Loyola graduates are among the most effective trial lawyers in Chicago, and in the nation. Many graduates attribute their success to Loyola's highly regarded trial advocacy program, which offers intensive coursework and opportunities to compete in national level mock trial competitions, while also encouraging students to gain real world experience through externships and clinic work. Loyola was a pioneer in adapting the widely-recognized methodologies of the National Institute for Trial Advocacy (NITA) for use in training law students in trial litigation skills. This innovative teaching program, now employed by many law schools, led to Loyola's winning the Emil Gumpert Award of the American College of Trial Lawyers for excellence in teaching trial advocacy as early as 1982. Loyola now serves as the Midwest regional headquarters for NITA.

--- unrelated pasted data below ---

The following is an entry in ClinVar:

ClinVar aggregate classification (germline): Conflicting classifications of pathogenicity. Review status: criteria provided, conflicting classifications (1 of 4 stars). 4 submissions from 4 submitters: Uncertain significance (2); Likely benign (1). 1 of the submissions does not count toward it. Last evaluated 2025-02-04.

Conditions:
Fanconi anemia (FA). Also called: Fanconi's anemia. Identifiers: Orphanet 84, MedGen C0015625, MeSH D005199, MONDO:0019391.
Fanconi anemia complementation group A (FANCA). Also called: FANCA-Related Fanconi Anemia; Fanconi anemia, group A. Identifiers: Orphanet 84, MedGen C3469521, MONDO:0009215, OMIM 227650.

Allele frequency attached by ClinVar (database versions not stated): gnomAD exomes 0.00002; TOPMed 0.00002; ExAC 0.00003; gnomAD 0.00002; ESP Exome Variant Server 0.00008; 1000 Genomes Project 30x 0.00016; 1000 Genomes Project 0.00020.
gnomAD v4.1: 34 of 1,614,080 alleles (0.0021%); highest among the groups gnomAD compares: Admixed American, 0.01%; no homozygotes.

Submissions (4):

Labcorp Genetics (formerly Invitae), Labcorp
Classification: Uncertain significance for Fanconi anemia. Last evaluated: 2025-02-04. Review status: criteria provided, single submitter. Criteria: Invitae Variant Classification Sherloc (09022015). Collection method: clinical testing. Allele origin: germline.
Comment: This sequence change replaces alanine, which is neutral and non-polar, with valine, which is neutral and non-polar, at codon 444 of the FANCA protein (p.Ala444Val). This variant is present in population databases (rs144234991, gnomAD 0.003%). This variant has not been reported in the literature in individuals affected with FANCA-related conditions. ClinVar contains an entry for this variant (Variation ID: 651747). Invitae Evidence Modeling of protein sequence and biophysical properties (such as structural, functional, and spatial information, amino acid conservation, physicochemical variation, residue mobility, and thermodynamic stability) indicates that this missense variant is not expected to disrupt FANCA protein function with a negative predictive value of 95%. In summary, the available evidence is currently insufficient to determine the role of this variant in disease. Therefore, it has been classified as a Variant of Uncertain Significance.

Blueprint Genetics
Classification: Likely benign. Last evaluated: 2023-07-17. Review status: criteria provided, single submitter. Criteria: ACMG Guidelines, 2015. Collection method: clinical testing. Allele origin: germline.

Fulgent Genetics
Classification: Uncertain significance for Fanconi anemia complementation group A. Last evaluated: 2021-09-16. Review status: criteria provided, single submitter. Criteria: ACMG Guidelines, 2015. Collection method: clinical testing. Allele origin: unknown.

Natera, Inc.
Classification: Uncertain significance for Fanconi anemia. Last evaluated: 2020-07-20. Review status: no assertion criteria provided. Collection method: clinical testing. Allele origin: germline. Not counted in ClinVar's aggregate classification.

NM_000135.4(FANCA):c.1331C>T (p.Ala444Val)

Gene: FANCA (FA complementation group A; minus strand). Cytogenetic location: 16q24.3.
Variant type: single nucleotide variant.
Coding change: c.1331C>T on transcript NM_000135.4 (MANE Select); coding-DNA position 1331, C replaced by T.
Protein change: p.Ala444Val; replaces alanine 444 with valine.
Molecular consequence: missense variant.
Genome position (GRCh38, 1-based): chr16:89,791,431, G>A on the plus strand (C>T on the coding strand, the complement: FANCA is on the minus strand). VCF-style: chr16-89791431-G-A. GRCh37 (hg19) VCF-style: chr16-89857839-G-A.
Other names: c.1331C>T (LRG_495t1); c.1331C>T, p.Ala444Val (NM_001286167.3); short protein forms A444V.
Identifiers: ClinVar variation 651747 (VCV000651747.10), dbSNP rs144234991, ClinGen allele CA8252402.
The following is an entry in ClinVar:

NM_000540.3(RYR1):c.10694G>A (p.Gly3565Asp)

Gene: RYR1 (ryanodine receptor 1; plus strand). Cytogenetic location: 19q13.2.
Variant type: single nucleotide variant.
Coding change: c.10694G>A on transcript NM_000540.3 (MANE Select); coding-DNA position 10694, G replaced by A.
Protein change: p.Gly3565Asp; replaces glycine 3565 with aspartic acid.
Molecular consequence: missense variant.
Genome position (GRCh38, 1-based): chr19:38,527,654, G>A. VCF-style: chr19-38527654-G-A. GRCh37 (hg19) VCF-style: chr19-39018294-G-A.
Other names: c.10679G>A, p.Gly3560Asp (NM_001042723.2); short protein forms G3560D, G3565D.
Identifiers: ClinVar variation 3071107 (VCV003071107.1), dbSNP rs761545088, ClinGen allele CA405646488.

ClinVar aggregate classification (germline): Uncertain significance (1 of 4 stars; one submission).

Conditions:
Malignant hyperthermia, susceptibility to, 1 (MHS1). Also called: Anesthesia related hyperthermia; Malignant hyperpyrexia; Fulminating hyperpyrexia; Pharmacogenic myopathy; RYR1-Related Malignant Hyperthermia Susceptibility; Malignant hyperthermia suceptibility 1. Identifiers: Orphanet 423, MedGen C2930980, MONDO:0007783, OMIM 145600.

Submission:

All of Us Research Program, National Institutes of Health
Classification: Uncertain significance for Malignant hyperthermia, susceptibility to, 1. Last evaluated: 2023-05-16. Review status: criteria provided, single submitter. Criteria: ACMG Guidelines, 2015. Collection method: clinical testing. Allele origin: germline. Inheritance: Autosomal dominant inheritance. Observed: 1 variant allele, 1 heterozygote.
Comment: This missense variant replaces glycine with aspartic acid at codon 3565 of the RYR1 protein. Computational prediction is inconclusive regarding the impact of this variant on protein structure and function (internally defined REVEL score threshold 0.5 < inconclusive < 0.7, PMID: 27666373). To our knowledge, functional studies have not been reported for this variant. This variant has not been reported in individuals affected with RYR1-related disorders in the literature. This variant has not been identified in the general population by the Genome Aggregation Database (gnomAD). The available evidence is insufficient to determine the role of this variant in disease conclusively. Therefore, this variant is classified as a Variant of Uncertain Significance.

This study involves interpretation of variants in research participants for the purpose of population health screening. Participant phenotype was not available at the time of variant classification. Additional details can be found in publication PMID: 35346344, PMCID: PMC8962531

Rule 711 of the Illinois Supreme Court allows law students who have successfully completed a minimum of 51.0 credit hours to engage in the limited practice of law, under the supervision of a licensed attorney. Many students who are interested in pursuing trial advocacy utilize 711 licenses while working for organizations such as the State's Attorney or Public Defender. For further information on 711 licenses, click here.